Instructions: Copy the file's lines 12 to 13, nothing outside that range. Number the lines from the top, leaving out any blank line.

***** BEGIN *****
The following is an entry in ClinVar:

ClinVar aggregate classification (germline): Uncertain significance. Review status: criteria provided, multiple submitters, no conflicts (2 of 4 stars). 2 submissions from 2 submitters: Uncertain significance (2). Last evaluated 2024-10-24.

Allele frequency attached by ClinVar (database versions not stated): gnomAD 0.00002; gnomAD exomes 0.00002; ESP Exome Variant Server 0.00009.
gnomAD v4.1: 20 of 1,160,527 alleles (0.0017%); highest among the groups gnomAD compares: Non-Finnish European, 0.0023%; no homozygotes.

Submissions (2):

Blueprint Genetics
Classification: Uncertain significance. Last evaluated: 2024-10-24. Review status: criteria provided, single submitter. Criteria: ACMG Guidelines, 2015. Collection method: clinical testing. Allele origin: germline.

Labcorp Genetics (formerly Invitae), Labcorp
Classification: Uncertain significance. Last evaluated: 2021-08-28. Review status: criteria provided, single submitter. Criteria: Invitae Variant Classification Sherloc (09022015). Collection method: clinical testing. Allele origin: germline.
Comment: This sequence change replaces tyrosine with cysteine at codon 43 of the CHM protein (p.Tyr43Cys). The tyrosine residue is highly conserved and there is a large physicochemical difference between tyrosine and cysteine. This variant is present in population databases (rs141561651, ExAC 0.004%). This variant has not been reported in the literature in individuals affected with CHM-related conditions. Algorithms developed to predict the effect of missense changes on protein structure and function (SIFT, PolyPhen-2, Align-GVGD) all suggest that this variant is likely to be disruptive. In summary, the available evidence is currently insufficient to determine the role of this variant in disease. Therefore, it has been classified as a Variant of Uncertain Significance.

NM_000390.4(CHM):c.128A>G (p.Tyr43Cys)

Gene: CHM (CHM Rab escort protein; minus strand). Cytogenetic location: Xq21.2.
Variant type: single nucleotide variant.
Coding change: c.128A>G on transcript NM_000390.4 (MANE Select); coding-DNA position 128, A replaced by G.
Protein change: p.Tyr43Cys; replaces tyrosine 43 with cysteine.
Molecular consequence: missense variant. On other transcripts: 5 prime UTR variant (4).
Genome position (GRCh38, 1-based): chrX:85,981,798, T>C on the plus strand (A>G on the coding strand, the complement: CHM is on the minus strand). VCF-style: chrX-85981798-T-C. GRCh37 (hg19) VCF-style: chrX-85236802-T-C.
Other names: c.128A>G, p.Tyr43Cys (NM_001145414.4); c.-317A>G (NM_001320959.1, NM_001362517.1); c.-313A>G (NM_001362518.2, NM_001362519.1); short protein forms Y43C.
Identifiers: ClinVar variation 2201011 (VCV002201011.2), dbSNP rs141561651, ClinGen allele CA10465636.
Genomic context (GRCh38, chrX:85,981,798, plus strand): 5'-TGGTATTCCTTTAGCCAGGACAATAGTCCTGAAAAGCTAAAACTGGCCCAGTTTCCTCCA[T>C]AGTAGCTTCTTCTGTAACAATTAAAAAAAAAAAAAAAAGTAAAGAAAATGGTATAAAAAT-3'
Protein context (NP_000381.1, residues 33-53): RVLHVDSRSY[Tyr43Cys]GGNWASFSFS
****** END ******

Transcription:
Gene: CHM (CHM Rab escort protein; minus strand). Cytogenetic location: Xq21.2.
Variant type: single nucleotide variant.